Installation view of Kyllä Kyllä at Studio 371 (all images courtesy Trevor Amery)

Studio 371 is a new gallery in downtown Jersey City. With more than 3,500 square feet, lots of natural light and raw aesthetics, the space is ideal for a range of work, including large installations and performances. The current show, Kyllä Kyllä, features the work of artists Trevor Amery and Kathryn Zazenski. It’s very un–Jersey City: no dollar-store aesthetic here. Amery is a two-time Fulbright finalist, and Zazenski lived in the village of Fei Jia Cun on the outskirts of Beijing, China.

Trevor Amery, "Portable Sauna"

Trevor Amery, “Portable Sauna (Sanni and Marko)” (2012), wood, clothes, towels, 7 x 7 x 8.5 feet

Kyllä Kyllä roughly translates from Finnish to English as, “yes yes.” I did not glean this information from the exhibition statement or press release, but from a Rough Guides book about Scandinavia (though Finland is technically Nordic, not Scandinavian). I find it curious that the viewer is not privy to the translation. Did the artists intend for the viewer to feel out of place, puzzled or excluded? By the arrangement of a deadpan assortment of objects on display, I’d say yes. But this tactic, I think, is part of the show’s appeal.

Both Amery and Zazenski attended Arteles Creative Center, an artist residency, in Finland last summer. The two works in the show that struck me most were Amery’s “Portable Sauna” and Zazenski’s “Memory Maps: Haukijarvi,” both made in response to their time at Arteles.

Amery’s “Portable Sauna” is just what it says it is — a portable sauna, minus the wood-burning stove and gently hissing steam. On the sauna exterior hangs a sundress, t-shirt and shorts. Just below rest a pair of flip-flops and sneakers. A stack of white towels, rolled and arranged in a pyramid, greets the viewer as well. (It’s a nice touch.) All of these anecdotal details encouraged me to walk into the sauna as if I were Goldilocks.

Central to the work is a sound recording of a conversation in Finnish. As I stood in the dark room, I found myself trying to make sense of the disembodied voices. Who is talking? How many people? What are they saying? Do these voices belong to the people who hung their clothes on the outside of the sauna?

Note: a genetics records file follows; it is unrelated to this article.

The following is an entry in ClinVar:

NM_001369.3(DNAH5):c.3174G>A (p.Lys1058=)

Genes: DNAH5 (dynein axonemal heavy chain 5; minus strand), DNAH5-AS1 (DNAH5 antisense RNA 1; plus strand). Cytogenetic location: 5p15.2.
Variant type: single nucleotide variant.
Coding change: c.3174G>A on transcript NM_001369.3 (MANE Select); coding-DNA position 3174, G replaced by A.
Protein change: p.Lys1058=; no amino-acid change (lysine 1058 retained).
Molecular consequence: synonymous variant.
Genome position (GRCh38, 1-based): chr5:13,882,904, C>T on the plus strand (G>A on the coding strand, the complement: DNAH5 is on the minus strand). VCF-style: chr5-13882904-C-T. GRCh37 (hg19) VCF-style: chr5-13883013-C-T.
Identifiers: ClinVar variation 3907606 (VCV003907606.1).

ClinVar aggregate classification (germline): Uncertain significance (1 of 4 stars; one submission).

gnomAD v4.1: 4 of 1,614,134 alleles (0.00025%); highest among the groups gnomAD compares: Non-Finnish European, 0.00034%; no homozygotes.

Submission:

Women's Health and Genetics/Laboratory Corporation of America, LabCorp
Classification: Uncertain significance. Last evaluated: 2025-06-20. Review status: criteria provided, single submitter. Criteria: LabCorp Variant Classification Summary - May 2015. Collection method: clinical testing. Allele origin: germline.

In Finland, and much of Scandinavia, the sauna is central to people’s lives. It serves as a meeting place, steam bath and meditative chamber. “Portable Sauna” functions as both commemorative sculpture and an eavesdropping chamber.

Kathryn Zazenki, “Memory Maps: Haukijärvi” (2011), mixed media on paper, 5 x 7 feet

Zazenski’s “Memory Maps: Haukijärvi” is a wall installation showcasing 60 drawings. To display the drawings, she created a type of postcard or magazine shelf (the kind found in souvenir shop), which is directly adhered to the wall.

Each drawing records a day in the life of the artist during her residency in Finland. The date and location are indicated in the upper right-hand corners. As I stood in front of the work, I began to detect certain reccurring motifs and themes, such as maps, architectural renderings of her studio and declarative statements. Some of the drawings veer toward the truly idiosyncratic. For example, one is an archive of American cuts of pork: spare ribs, tenderloin, shoulder, hot dogs and bacon. Another drawing is a connect-the-dots map, with a series of X’s denoting possible movement in space. My favorite is a list of translations of English words and their Finnish counterparts: “BREAD = LEIPA,” “CAKE = KAKKU,” “ICE CREAM = JAA KERMANVAR INCH.”

To view “Memory Maps: Haukijärvi” is to witness an artist trying to make sense of her time spent living abroad in Scandinavia. I find the sundry details that she records relatable, mundane and infinitely fascinating. She represents artist as archivist.

Kathryn Zazenski, “Geometry of Thought: Visualizing Binaries” (2012), graphite on paper (courtesy of artist’s web site)

Another compelling work by Zazenski is her suite of drawings Geometry of Thought: Visualizing Binaries. These function as a kind of Rorschach test, without the soft, amorphous inkblots. As I surveyed the 35 pieces, I spied an X-wing starfighter, Toshiro Mifune’s kimono, lovelorn paper cranes and a death’s-head moth.

Kyllä Kyllä, curated by Kara Rooney, is the first of a series of scheduled shows at Studio 371. I commend Rooney’s vision to bring new voices to Jersey City. If Kyllä Kyllä is an indication of the gallery’s future exhibitions, I am ready to cross the river to see them.

Kyllä Kyllä continues at Studio 371 (371 Warren Street, Jersey City, PATH train to Grove Street) through April 6. The gallery is open by appointment.